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Page URL: https://practice.orangatamariki.govt.nz/practice-approach/practice-standards/ensure-safety-and-wellbeing/definitions-of-abuse-neglect-and-harm/emotional-abuse/
Printed: 14/06/2024
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Last updated: 01/07/2019

Emotional abuse

Emotional abuse is when the psychological, social, intellectual and emotional functioning or development of te tamaiti has been damaged by their treatment by their parents, caregivers or whānau or family.

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What it is

Emotional abuse is a pattern of systematic and purposeful harm aimed towards te tamaiti.

It can occur between siblings but is more commonly perpetrated by an adult to te tamaiti.

Emotional abuse is defined by the characteristics of a particular relationship between te tamaiti and the abuser. Emotional abuse is significant when the pattern of abuse is targeted, systematic and purposeful towards te tamaiti.

Emotional and psychological abuse in tamariki occurs when there is prolonged aggression and verbal put-downs that result in te tamaiti feeling humiliated and ashamed (whakamā) and there is an absence of positive affirmation, love and affection for te tamaiti.

Emotional abuse occurs when there are repeated exposures to negative actions by others through deliberately saying things that are nasty and vitriolic. A one-off experience may be hurtful for te tamaiti, but is unlikely to impact on their emotional or social functioning or their development. Repeated experiences can have significant cumulative impacts on te tamaiti. A serious consequence can be described as a broken spirit.

Scapegoating occurs where a particular tamaiti is singled out for admonishment and punishment, regardless of their involvement in the problem, by the parents, caregivers, whānau or family and others in the household including siblings. Te tamaiti is isolated and alienated within their whānau or family.

Emotional abuse can:

  • have significant long-term impacts on mental wellness
  • cause stress and distress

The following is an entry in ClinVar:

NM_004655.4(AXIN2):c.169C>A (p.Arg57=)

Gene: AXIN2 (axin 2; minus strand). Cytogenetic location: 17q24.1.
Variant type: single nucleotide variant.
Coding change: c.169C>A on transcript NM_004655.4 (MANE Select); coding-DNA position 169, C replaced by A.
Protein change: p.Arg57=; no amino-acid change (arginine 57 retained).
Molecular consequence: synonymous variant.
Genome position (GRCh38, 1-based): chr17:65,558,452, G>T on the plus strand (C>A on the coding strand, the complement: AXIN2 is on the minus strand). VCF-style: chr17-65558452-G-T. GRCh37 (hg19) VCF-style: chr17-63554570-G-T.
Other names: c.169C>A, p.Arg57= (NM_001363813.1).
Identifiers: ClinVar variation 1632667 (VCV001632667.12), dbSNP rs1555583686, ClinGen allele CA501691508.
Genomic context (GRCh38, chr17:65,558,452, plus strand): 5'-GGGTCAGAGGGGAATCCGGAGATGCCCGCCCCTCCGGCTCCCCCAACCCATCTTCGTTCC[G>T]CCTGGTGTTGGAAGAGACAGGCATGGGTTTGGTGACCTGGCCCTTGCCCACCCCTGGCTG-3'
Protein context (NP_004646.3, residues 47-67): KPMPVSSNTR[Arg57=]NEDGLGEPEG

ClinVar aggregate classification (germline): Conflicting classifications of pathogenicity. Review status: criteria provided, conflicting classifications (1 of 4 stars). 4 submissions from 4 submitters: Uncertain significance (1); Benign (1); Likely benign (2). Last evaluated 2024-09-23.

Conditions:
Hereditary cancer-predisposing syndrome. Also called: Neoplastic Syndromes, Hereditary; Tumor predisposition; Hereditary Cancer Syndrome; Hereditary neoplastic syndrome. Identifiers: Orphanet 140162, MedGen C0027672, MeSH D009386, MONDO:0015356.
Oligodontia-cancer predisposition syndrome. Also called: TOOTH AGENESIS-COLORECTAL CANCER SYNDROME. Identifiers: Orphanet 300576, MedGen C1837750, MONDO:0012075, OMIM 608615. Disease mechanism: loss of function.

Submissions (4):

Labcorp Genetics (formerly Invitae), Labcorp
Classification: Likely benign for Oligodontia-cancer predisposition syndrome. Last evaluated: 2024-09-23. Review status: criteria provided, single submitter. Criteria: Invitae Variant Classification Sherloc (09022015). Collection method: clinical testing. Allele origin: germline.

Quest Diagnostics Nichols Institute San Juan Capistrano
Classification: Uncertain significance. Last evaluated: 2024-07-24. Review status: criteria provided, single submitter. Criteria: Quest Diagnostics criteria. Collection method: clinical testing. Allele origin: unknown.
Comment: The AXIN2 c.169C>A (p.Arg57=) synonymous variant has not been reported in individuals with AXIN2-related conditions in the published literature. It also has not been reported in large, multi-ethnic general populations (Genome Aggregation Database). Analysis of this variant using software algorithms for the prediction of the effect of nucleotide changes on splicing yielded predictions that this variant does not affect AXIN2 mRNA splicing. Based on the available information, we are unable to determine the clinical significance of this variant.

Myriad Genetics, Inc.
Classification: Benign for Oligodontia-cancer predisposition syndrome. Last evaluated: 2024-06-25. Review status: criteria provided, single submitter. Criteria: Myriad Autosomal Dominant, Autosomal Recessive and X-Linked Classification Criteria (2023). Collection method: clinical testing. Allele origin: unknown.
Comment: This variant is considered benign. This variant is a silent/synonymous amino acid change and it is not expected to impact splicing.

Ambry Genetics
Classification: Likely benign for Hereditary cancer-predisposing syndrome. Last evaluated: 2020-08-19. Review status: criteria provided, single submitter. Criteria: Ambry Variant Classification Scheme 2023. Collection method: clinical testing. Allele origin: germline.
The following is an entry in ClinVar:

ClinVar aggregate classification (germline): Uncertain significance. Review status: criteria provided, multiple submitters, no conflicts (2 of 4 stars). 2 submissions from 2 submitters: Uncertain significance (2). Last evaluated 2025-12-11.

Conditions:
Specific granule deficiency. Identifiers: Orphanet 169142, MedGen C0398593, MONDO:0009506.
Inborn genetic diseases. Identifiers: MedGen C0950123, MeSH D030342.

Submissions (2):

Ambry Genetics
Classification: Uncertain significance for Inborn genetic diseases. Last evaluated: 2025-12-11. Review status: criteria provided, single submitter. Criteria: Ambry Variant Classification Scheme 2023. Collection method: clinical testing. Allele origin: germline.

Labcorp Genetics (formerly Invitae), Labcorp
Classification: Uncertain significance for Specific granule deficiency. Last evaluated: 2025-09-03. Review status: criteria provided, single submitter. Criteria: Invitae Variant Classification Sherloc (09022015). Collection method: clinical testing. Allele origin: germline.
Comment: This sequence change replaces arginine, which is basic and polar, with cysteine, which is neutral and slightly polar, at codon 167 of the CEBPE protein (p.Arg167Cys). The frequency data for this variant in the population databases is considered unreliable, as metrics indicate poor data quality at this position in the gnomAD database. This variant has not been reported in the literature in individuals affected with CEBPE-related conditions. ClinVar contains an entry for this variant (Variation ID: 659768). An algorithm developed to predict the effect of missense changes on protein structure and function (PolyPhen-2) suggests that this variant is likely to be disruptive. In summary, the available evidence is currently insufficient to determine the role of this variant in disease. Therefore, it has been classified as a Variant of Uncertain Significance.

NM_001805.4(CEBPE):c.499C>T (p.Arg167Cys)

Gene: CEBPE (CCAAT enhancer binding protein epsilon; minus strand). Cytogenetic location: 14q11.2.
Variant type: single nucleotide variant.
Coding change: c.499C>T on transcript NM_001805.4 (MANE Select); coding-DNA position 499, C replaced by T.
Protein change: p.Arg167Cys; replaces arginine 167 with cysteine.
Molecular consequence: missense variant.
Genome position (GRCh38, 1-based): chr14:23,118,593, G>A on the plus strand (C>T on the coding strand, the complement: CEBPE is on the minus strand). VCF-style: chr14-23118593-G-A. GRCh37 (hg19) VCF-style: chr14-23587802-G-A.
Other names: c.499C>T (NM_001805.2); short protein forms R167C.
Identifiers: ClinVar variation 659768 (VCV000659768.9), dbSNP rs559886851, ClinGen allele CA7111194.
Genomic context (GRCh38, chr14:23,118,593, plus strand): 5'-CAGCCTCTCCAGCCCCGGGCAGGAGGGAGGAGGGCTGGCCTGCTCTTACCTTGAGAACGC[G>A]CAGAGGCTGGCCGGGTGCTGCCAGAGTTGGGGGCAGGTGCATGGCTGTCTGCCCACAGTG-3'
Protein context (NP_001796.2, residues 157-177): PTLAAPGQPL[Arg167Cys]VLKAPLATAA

• impact on someone’s ability to form healthy relationships.

Examples of emotional abuse include:

  • patterns of degradation, constant and vitriolic criticism, or repeated negative comparison to others
  • deprivation of contact with people significant to te tamaiti
  • corrupting, exploiting, or actively scaring and threatening te tamaiti
  • a significant period of denying access to cultural, faith or other associations that sustain the sense of normality, identity and self-esteem for te tamaiti
  • ongoing exposure to whānau or family violence.

Meaning of psychological abuse — section 11 of Family Violence Act 2018

Possible signs

These signs are clues that alert us that abuse may have happened and that a tamaiti may need help or protection. However, they are not conclusive evidence of abuse and there may be instances of abuse where there are no obvious signs.

Physical signs

Te tamaiti:

  • soils or wets the bed with no medical cause
  • has frequent psychosomatic complaints (for example, headaches and nausea)
  • is pale and emaciated
  • has prolonged vomiting or diarrhoea
  • has malnutrition.

Behavioural signs

Te tamaiti:

  • has severe developmental lags without an obvious physical cause
  • has depression or anxiety
  • is withdrawn or aggressive
  • has self-destructive behaviour like self-harming or cutting
  • has suicide ideation or attempts suicide.